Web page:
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Help Me Help You

The opportunity to affect change is rare, it’s so rare that it almost certainly will never happen to most people in a large scale. We compartmentalize our individual actions and through the power of society we enable huge change. We create, shape and interact with things larger than us. In simple terms for example, we could say pollution and the slow destruction of countless ecosystems is such human ability to generate change en masse.

This phenomenal and unique trait which brings an entire specie, albeit unbeknownst, into a single purpose driven monocelullar organism for the single accomplishment of either creation, improvement or the ultimate destruction of something. We’ve become so good at the game of collaboration that we’ve built entire communities around the idea of it, games to improve it, software to manage it and have forgotten what they were meant to do. Collaboration’s end game is to produce results, tangible, realizable and definite results. We plan around finite resources, computing power and human capital. We plan for failure and collaborate to avoid it or minimize its impact.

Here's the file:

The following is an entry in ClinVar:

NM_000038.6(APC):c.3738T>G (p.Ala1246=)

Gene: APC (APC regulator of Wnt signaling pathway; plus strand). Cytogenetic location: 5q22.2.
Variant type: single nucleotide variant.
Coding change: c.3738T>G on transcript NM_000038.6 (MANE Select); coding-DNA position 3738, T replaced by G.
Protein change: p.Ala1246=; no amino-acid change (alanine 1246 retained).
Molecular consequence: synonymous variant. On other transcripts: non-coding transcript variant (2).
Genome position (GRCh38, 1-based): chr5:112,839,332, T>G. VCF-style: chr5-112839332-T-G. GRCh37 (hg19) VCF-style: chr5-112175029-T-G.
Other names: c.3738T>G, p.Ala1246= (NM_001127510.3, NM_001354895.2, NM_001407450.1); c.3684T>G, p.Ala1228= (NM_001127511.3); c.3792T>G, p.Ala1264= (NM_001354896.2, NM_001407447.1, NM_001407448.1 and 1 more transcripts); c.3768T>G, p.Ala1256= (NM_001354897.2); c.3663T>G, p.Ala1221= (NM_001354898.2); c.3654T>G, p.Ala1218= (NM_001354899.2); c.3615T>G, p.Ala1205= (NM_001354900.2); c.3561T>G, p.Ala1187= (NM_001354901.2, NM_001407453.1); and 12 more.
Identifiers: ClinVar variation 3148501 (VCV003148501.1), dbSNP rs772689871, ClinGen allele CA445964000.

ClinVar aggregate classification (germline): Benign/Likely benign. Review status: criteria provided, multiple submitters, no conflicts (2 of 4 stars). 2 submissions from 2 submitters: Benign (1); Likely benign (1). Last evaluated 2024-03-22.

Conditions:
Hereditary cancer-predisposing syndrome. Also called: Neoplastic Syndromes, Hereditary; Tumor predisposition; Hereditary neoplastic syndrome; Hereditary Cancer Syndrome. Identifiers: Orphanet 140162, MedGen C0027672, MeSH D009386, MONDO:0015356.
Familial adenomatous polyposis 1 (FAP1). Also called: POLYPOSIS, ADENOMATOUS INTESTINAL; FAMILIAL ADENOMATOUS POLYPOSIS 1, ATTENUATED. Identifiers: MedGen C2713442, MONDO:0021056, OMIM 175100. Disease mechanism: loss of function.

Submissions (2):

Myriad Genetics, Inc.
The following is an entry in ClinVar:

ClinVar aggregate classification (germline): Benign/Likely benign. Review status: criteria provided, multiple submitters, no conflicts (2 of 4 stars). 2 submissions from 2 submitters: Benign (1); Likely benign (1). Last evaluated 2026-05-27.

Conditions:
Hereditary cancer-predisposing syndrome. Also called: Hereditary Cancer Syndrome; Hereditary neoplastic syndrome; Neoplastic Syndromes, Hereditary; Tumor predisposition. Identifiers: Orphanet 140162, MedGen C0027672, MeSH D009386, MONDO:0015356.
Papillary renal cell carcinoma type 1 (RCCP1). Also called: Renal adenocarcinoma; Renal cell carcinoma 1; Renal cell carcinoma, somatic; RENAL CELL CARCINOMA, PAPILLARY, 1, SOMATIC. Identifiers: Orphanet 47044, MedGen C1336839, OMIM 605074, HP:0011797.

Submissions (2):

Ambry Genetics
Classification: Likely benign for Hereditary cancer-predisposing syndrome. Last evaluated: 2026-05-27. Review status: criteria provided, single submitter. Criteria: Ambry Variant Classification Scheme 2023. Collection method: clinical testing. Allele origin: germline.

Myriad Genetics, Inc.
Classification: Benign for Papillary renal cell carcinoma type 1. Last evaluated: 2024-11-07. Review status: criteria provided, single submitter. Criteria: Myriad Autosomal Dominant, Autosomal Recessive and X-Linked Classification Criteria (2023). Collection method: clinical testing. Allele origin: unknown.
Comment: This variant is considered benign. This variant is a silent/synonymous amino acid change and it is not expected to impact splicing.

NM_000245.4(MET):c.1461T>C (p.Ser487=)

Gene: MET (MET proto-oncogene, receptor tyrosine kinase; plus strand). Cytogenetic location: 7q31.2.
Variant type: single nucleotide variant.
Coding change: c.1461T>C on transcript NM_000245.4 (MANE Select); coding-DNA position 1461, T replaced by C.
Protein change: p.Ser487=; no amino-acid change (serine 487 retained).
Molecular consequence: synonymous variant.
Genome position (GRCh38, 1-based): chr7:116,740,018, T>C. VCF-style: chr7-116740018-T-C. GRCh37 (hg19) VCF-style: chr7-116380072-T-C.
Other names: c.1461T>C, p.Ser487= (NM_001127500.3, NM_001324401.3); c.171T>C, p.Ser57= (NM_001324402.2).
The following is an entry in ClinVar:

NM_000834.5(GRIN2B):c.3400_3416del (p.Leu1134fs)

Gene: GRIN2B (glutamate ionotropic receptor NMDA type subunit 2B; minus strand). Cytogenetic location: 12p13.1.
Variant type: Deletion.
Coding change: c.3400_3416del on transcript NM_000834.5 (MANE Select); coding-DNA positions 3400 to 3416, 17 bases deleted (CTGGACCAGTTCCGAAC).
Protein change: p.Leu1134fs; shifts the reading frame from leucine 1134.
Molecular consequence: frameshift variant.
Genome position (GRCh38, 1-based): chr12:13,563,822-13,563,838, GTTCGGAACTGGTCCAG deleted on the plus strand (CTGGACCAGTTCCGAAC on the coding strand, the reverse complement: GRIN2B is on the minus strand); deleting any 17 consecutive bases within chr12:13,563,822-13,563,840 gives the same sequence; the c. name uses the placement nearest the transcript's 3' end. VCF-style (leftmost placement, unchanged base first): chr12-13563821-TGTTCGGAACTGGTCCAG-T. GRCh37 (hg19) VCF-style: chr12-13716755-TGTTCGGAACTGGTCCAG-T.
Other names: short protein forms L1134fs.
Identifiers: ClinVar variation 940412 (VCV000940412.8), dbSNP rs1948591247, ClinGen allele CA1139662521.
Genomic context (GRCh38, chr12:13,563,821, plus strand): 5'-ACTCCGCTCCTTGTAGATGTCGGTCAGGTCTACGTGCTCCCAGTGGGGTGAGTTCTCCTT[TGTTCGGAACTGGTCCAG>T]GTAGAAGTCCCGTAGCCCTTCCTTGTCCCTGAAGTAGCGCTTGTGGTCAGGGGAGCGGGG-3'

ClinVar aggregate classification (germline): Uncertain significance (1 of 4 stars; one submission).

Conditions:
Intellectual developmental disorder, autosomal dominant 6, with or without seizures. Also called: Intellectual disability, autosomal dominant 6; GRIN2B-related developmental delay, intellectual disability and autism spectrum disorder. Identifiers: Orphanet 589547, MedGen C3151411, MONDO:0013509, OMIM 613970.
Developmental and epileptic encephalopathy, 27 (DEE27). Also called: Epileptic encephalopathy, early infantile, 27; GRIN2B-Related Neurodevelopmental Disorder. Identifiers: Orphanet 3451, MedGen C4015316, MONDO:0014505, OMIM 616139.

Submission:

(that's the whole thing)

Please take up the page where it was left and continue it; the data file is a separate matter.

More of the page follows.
But I digress. I’ve recently been struck by lightning for the second time (figuratively), I’ve realized that collaboration is sometimes impossible and the assertion of unmovable conditions to enable a continued productive relationship is paramount. In less words, you have to stand your ground for it to work. It should be less about what you want to achieve but more about wanting to move forward together.

Making more yet smaller changes, compartmentalizing while being assertive about them means you have more chances to make mistakes yet increases your chances to actually get shit done.

Get shit done.

The Miracle of Self-Documentation

While I was riding the bus to work a few weeks ago the sudden realization that we might have a deeper relationship with technology that we are comfortable admitting (like a second family we need to  hide) must be real. We’ve become so massively dependent on devices for simple, yet incredibly evolved behaviors like basic communication,  that we neglect to acknowledge the sheer incredibility of their existence.

We document our lives so thoroughly whilst in a frenzy, that I’ve even began to consider sadistic, in an attempt to generate this apparently endless stream of photographs, audio, video and text that will outlive us all. It’s strange, it’s new and exciting but I’m afraid it will consume us all.